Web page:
As we think about isolation and community a lot, may we think about our regular patterns of isolating ourselves or developing deep community. Gender is one of the big topics of recent years, and sadly, many of us as Christians have been busy defending 1960s cultural conservatism, rather than Biblical good news. Aimee seeks to unpick a massive movement in Christianity that claims we shouldn’t get too close to members of the opposite sex, lest we fall into temptation. Showing provocatively how this is not good news at all, for a #metoo world, she calls us to engage wisely and hold out a marvelous Biblical picture of cross-gender friendships, that honour and empower each other, whilst having holiness at the centre. She answers common questions about the fall of so many Christian leaders through sexual sin. When you’ve travelled through cultures which disrespect women, and have segregated genders, there is nothing more free-ing than knowing good news of liberation – a liberation which doesn’t descend into sexual chaos and dishonour. Review here.

  4. MISSIOLOGY: Stubborn Perseverance (Nyman, Mission Network, 2017)
    What we do as humans when we perceive an urgent need or a seeming problem: panic! And its not just in response to viruses that we do this. Another complete change of topic brings us to the latest in missiology that all the main mission organisations are buying into. This is an easy-read fictional account based on real life stories from ‘Creative Access Nations’. It is gripping, very helpful in places, but like much of current missiology in such places, it is largely shaped by panicked pragmatism. In a bid to get the gospel to as many as possible, as quick as possible, we over-emphasize things the Bible does not emphasize. I’ve already written on this briefly here though more full treatment can be found on this website. What should shape our views on urgency? The Biblical pattern. And I think some of us more task-orientated cultures in the west will be shocked that God’s glory is greater than simply some of the tasks He calls us to.

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  5. COMMUNICATIONS: So Everyone Can Hear (Crosby, SPCK, 2019)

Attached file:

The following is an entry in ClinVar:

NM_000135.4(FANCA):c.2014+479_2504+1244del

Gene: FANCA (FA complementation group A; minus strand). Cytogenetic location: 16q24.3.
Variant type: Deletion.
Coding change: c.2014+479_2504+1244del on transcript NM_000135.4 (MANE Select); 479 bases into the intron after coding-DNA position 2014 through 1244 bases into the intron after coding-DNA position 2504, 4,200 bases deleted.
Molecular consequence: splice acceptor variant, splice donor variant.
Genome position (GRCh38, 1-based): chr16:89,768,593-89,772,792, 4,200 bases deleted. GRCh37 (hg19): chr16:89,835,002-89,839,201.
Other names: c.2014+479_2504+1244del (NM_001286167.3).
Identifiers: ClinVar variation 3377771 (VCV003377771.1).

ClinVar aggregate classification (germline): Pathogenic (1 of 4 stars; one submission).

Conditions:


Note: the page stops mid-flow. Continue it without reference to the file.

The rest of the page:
The Church has gone online! With Coronavirus stopping any gatherings of people over a certain size where it’s possible to socially distance, livestream events and social media have taken over. But as one who works part-time in communications (including social media), I’ve noticed a wave of panic, as many churches just put up whatever content they can. Every church would do well to read this beautifully presented book, and then to discuss as a leadership team afterwards, how their church’s theology drives communication. It’s not a how-to-guide but an empowering read that will help guide you from your theology to practice. Of course, many in other parts of the world would chuckle, that western Christianity has tied itself so much to buildings and large gatherings, and can’t perceive of other ways of easily being a local church. But regardless, this book is a helpful read.

  6. THEOLOGY: Understanding Christian mission: participation in suffering and glory (Sunquist, Baker, 2013)
    One of the things that strikes me most about my own life, is my feeling of entitlement and desire for control over my life. The Christian doctrine of suffering and joy both running concurrently in the Christian life (1 Peter), is simply baffling for many of us in the west, even to those of us who’ve preached about following in Christ’s sufferings (as well as his resurrection hope) for years. We just can’t fathom suffering when it hits us. We want to say it’s evil, but then struggle when its used by God for eventual, ultimate good. And so this virus shakes the western world and has thrown us in disarray. This title, (recommended to me online by a lecturer at Edinburgh Theological Seminary), helpfully puts participation in suffering at the front and centre of God’s mission. There is so much that is helpful historically and to meditate upon in this volume, that I hope we can overlook the broader side to it. May this virus humble humanity to realise how to incorporate suffering into our worldview well. What might that look like for us pleasure travellers? I’ll leave you to figure.

  7. HISTORY: Dominion (Tom Holland, Little-Brown, 2019)
    This much acclaimed volume I’m sure has reached your attention a long time ago, but I believe still deserves a mention. Secular historian Tom Holland is certainly no friend of endorsing the Biblical text (taking a very liberal view of the Old Testament), but makes astounding claims, which seem fairly undeniable, around the fact that the way that we think in the west, is undeniably Judeo-Christian. Even if you are a hardened atheist reading this, you will be standing on Christian foundations, according to Holland. How are we thinking about the virus? In Christian ways. We mourn at such suffering! Why? Because we have expectations stemming from the Christian worldview. Why do we have the moral response we do in light of the virus? Because we steal our moral framework from the Christian one etc. But ultimately, Holland’s just a great writer who has got me back reading history (having been bored stiff at school by it). It might help us as we travel, to see outside our narrow cultural lenses.